NY Conversation October 2011

Nashville, Tennessee, is a city that’s famous for three reasons. The first, of course, is music — the place is home to the Country Music Hall of Fame, the Ryman Auditorium, the Grand Ole Opry and Jack White’s brand spanking new studio. The second is the fact that it’s home to a full-scale replica of the Parthenon, which exists for reasons that are too strange and lengthy to set out here.

The third reason is the fact that Nashville is home to the world’s 17th largest hotel, the adventurously-named Gaylord Opryland, which is the subject of this column because a) it’s bizarre and hilarious and b) it seems to embody certain aspects of America that will (hopefully) become clear over the course of the next 600 words or so.

Entering Gaylord Opryland is like stepping into one of those drawings of buildings that haven’t been built yet. Everything is perfect. It evokes the same existential dread as, say, an airport or a shopping mall, which is hard enough to take when the building’s purpose is mass transit or mass consumerism, but downright terrifying when it’s somewhere you’re supposed to stay (especially as the implication is that you need never leave, y’all!).

It’s difficult to explain the scale of the place without relying on non-specific superlatives like “gargantuan”, “enormous” and “really fucking massive”, so let it be said that Gaylord Opryland houses 3,000 hotel rooms, along with an indoor river (complete with boat cruises and a waterfall), a 20,000 square foot spa, 600,000 square feet of “flexible meeting space”, a terrifying nightclub, a Jack Daniel’s themed restaurant, an “authentic” Irish pub and a radio station. The complex is set out around three atriums (atria?), which are really huge outdoor areas that are like the unholy product of a theme park getting it on with a corporate campus. Only, they’re not outdoor — everything is under a colossal vaulted glass roof that, as we’re told by the intimidatingly efficient publicist who acts as our guide, involves two acres of glass. Two acres.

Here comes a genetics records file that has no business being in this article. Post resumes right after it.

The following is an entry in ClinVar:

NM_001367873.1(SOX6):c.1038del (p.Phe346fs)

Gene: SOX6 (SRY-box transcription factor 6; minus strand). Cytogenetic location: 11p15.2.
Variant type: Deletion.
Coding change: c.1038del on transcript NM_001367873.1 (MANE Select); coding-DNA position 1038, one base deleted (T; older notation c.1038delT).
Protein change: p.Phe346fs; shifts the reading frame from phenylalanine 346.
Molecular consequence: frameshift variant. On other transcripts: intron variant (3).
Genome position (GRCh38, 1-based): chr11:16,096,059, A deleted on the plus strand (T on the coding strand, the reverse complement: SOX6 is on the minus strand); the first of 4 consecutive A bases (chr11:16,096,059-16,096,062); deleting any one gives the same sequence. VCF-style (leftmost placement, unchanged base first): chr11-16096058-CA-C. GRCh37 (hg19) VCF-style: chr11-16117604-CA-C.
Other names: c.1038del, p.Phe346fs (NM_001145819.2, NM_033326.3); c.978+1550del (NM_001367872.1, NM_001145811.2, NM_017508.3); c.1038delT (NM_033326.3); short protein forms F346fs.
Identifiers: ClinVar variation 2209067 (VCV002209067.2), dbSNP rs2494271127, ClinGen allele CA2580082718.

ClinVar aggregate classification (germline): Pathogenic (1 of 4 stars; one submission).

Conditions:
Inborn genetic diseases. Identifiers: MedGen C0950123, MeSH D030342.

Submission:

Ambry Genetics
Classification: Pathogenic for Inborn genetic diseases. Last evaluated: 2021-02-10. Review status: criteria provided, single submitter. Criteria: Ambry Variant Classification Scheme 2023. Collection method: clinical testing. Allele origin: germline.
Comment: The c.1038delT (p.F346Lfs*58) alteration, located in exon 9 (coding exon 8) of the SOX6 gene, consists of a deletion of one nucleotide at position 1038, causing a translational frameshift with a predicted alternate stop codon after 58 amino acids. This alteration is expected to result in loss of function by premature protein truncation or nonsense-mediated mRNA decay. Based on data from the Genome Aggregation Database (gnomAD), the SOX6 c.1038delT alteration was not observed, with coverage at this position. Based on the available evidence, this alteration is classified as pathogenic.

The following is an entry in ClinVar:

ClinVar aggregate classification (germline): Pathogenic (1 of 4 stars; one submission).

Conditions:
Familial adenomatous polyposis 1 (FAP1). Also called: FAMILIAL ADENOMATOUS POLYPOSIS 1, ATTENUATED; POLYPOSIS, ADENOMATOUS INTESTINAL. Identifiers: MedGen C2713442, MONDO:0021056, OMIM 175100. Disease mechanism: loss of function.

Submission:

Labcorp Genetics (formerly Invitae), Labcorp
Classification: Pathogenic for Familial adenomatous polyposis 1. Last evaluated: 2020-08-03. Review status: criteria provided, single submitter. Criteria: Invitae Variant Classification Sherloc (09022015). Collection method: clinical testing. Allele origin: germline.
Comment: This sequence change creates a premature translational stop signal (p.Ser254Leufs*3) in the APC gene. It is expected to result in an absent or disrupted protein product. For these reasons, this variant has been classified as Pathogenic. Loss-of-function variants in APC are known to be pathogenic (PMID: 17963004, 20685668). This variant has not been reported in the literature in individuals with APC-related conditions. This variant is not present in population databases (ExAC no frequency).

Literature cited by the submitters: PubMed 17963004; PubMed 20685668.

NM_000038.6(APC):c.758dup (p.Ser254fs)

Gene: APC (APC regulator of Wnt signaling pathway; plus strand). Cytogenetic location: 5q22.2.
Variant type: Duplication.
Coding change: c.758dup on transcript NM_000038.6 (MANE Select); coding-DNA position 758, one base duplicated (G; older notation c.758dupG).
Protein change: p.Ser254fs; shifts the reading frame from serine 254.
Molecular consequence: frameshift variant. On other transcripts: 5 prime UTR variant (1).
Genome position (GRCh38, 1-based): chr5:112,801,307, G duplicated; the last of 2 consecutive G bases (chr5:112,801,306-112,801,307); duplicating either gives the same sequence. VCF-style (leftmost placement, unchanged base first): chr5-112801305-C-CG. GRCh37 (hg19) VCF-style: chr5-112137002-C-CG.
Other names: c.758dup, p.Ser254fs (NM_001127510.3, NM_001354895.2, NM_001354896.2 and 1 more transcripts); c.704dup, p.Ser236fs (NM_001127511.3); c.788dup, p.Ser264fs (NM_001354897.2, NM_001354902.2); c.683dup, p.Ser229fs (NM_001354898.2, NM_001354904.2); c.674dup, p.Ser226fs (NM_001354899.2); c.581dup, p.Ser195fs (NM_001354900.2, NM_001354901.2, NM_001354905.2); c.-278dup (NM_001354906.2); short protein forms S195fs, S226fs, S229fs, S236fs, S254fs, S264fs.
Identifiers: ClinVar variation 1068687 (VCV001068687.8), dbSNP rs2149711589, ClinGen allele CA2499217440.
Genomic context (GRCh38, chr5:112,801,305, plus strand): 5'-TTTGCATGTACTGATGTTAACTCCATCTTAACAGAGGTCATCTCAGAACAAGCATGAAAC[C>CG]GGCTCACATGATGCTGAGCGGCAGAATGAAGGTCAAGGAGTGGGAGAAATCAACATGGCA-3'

But, anyway, to the point. Three things occur to NY Conversation as we wander the endless corridors of Gaylord Opryland. The first is that constructing a place this large – with its river and multiple atria and air-conditioning bill that probably equals the GDP of a medium-sized African nation – seems to embody a quintessentially American desire to conquer nature, the pioneer spirit subverted into a desire for brute dominance. It recalls Palm Springs, that strange desert enclave of manicured lawns and golf courses — it exists as the embodiment of a Calvinist desire to demonstrate that the world is there to serve us, not vice versa. It must cost a fortune to keep this place running, and its carbon footprint must be immense, no matter how much its website proclaims its “commitment to sustainability”. A fellow writer asks our host what the place’s annual revenues amount to. Our host responds with a professional smile and no answer.

The second thought that occurs is that despite all the corporate genuflecting that has gone on over the course of the last couple of years – since the appetite of American banks to palm off predatory mortgages onto consumers ill able to afford them managed to bring the entire world’s economy to its knees, lest we forget – there apparently remains a huge industry fuelled by the desire of companies to pay large amounts of money in order to bring all their employees from various parts of the country together at places like this so that they can play mini-golf and drink themselves stupid at Findley’s Irish Pub™, all in the name of team-building. Conventions are big business. Big, environmentally disastrous, managementally dubious business that shareholders should be questioning, perhaps. But big nonetheless.

And the third is that this place represents a homogenised sanitised nametagged view of the world that’s kind of terrifying. It’s like a mini-Dubai, a plastic wonderland. As we cross the river that isn’t a river to walk into a serene English garden that’s neither serene, a garden nor English, we pass a sad-looking group of Vietnam veterans, who are all wearing matching caps and all presumably here for some sort of reunion. They look old and lost. I pass them and then stop on the bridge and look down at the fish swimming happily in the “river” below. It occurs to me that I feel irrationally sorry for these fish. They’ve never been in a real river. And they don’t even know the difference.

Photos by Leila Morrissey

As originally published in Inpress and the Drum Media

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